Three more tips to create better composition in your travel photos


posted Tuesday, July 10, 2012 at 10:56 AM EST

Travel-tips-garden-logoWhat makes the difference between a so-so travel photo and a great image? Composition, that’s what.

Here are a few compositional tips to pump up your photography and help you to produce eye-popping scenic images and stunning travel shots.
Previously, I suggested four compositional tips about placing the horizon line in the frame to add interest to your photos. Choosing a high or low horizon emphasizes either sky, sea or land to tell the viewer which is the dominant subject of the image.
However, there are other simple tricks that can visually liven up your photos.

1) Find the Hot Spot

To begin with, whenever we look at an image be it a photograph or a painting, our eyes always go first to the point of highest contrast: the image’s “hot spot.” This is the place where the brightest area sits next to a dark area, although not, necessarily, the darkest area in the picture.

The trick is to find it before you shoot. Let your eyes roam around the image on the monitor or in the viewfinder and you should see it quickly.

For example, in the photo of the statue in the water, the swan is bright white against the water and that is what we see first.


2) Look for Strong Diagonals

After our eyes seek out and find the hot spot first, they then need somewhere to go. This is where composition plays an important role.

Photographers and artists learn to use elements in the picture to lead the viewer’s eyes around and through the picture. Henri Cartier-Bresson called this the “geometry” of the picture and his photographs are prime illustrations of HCBs mastery of composition.
Perhaps the most basic compositional form is the strong diagonal. When you are arranging the elements in the viewfinder, imagine an invisible line running from corner to opposite corner in the frame.

Because, in the West, we read from left to right, we tend to view images from the left side. Since there are two diagonals in a rectangular frame, when you are using diagonals think of them in this way. One runs from the top left to the bottom right, the other from the bottom left to the top right. The former brings the eye down from the top into the center of the frame, the latter brings the eye up it towards the center.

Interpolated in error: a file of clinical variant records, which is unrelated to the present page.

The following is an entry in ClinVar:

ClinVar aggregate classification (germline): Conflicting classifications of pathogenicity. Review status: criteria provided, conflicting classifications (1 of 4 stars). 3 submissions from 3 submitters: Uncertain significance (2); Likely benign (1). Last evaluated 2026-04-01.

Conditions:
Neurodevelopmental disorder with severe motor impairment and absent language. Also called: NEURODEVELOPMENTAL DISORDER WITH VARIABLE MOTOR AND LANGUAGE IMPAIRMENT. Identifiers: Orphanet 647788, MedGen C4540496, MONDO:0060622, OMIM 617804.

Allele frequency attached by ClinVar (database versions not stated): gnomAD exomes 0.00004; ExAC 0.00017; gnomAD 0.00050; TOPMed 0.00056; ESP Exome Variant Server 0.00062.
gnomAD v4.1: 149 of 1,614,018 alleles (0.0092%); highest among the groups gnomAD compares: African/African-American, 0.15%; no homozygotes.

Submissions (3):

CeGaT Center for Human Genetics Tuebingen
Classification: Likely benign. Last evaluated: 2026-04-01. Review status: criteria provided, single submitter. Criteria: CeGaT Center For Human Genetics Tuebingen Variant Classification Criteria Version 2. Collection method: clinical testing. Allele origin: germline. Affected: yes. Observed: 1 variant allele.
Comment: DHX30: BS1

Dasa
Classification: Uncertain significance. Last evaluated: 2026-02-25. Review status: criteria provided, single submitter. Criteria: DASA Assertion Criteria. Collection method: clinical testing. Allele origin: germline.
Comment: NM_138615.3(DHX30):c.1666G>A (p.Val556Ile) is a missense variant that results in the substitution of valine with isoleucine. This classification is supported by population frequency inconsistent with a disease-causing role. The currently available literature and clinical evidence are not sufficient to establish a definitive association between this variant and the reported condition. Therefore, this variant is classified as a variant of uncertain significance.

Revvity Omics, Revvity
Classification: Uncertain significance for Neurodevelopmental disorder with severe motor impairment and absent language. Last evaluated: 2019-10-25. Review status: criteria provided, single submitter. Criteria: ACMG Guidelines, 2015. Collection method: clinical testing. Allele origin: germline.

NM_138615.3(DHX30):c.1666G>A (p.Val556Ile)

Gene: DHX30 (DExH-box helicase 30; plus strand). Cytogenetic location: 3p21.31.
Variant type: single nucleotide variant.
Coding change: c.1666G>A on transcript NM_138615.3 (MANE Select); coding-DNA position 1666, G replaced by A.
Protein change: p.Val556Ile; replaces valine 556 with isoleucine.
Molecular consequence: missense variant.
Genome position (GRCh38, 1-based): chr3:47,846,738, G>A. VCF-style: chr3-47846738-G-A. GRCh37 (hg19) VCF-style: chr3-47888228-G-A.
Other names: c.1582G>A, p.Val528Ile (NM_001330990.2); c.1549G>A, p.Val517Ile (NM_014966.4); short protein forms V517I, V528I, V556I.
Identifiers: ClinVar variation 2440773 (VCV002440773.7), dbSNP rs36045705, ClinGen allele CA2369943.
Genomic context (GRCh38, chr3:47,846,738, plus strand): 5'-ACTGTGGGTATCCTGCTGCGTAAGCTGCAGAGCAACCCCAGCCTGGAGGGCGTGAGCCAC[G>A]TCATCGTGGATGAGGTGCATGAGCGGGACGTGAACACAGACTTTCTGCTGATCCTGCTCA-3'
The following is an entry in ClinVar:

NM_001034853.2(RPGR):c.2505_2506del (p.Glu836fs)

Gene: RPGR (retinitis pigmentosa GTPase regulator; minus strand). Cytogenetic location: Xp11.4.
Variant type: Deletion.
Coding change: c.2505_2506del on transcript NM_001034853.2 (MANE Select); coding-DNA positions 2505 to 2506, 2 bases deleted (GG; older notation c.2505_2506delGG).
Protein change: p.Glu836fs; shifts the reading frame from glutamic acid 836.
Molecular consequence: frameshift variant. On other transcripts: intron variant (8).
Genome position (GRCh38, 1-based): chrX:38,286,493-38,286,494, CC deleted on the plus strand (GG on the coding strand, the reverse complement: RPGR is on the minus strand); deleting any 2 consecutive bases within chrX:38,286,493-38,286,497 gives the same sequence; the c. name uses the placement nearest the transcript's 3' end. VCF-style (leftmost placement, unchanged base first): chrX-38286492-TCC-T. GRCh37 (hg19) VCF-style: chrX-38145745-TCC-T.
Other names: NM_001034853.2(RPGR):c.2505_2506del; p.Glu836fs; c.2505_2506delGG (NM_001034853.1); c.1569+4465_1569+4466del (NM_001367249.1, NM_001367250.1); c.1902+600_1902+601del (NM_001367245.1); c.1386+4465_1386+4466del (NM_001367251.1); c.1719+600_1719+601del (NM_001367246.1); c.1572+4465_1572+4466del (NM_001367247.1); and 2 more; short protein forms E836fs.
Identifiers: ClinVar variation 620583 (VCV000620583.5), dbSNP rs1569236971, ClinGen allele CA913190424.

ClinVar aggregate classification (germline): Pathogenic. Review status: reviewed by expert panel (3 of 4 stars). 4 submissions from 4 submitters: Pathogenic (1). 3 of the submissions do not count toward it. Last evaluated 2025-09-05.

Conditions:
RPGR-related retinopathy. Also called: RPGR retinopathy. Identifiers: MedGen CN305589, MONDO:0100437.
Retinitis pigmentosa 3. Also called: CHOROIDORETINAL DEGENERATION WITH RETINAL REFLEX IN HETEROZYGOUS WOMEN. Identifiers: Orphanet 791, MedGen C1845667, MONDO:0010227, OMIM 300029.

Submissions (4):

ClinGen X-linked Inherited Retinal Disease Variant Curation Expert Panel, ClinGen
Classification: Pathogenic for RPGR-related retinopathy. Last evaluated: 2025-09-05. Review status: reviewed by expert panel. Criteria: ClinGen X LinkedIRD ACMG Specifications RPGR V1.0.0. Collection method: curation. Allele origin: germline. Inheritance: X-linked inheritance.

In the picture of the two boys, the street forms a strong diagonal emerging from the top left and they, are angled crosswise to it for added visual impact.



3) Ride the "S Curve"

If you give a diagonal line a twist you get an S curve, another great compositional tool. While it can be a challenge to find S curves in the real world, everyone knows of examples.

The S curve, like a meandering river, flows through the frame and its twists add visual interest to the image. Laying out an S curve image, try to keep most of the S near the top of the frame while letting the long tail of the S flow through the rest of the frame.

The photo of traffic on a freeway at night shows the way you can incorporate the geometry of an S curve into an image.

Surprisingly, if you look closely enough you can find S curves in the most unexpected places, as in the layout of a formal garden in England. (See the image at the top of this story.)
Learn to look for the “hot spot” in your photos and try to use the geometry of the diagonal and the S curve with it. As you practice these techniques, in no time at all, your travel and scenic photography will be much more interesting.